Listening to a Mural by Maxfield Parrish*

"Don't laugh we are alone
(except for an artist who
only talks with his brush)."
The young man was playing out
the model's part.
"I can be as grand
as any Florentine noble
on the way to a Fete.
Do you think
he would bow like this?"

"And if he did,
should I be impressed?"
The lady forthwith
laughed behind
her smile.

"Yes, be impressed !
or I must find
other ways to swirl this cape
with its yards and yards of checks,
saying  'wait for me'
'be happy with me
these few happy hours.' "

Flapper though she was, she
modeled her storybook part.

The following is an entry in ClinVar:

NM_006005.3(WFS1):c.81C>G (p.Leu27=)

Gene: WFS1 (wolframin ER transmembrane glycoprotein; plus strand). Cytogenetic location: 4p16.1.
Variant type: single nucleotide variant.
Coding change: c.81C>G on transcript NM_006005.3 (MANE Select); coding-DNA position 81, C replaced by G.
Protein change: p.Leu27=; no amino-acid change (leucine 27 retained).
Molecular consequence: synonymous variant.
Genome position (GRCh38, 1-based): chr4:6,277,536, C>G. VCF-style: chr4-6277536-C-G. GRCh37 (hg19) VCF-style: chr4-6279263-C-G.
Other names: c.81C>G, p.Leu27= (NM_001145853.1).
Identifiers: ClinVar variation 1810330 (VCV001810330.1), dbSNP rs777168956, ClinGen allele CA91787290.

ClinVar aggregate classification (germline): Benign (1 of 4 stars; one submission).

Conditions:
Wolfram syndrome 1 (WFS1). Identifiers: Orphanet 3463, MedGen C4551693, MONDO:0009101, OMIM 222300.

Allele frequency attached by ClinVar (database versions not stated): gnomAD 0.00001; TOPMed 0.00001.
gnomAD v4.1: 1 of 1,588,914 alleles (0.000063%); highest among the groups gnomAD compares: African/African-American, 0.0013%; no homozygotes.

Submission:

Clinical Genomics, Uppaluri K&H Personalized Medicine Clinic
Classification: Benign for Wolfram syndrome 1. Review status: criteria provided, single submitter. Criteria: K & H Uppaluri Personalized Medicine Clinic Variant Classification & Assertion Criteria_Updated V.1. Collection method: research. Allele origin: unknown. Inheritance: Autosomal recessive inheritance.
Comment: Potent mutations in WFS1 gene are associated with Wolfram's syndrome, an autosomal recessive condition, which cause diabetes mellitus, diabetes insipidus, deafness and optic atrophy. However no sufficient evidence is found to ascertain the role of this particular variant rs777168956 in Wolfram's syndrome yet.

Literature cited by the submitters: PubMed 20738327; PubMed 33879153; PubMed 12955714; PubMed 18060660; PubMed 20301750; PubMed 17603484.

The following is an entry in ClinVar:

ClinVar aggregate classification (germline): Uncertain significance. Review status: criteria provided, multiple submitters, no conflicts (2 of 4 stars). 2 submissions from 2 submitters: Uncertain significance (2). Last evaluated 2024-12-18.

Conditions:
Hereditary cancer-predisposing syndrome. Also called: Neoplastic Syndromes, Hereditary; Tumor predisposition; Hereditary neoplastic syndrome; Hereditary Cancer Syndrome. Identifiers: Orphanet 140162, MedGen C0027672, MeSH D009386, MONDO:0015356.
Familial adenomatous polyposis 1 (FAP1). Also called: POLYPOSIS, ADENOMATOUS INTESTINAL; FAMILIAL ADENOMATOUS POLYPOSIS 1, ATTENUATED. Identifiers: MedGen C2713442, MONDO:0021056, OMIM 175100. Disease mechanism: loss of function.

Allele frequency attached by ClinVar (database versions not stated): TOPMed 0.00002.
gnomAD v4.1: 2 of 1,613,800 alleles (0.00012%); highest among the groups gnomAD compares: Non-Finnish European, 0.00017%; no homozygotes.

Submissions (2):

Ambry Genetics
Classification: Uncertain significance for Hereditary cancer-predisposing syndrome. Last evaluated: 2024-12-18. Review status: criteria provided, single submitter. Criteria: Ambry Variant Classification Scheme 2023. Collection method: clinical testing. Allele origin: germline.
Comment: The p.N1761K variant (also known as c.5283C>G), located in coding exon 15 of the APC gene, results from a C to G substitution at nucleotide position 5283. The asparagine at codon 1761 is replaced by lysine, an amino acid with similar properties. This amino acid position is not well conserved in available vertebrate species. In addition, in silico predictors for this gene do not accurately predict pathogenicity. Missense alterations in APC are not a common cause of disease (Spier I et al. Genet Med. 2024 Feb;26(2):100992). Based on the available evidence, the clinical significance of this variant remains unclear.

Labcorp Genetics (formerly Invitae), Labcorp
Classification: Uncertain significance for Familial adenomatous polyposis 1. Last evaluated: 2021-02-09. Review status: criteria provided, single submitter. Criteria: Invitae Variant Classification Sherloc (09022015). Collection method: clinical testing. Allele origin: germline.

She was not all that different
Girls, then as now,
studied the stars and played
guitars the same as enlightened boys.

"My dear sir, I hardly know you
but I have plans.
To presume
upon the Universe
as your Mr Eliot would say.
To track the mermaid's call
before the dancing begins
and this mural comes to an end."

And so the couples came and went
while the artist fashioned
a youth ideally spent.

She put off love for another day
while he swirled his cape 
every which way.

L. Fullington

* The mural described in the poem is "Florentine Fete" 1911-1916,  by Maxfield Parrish, to be found in the American Illustrator's Gallery, New York City.

If you've a comment on her poem, L.Fullington would be pleased to hear from you.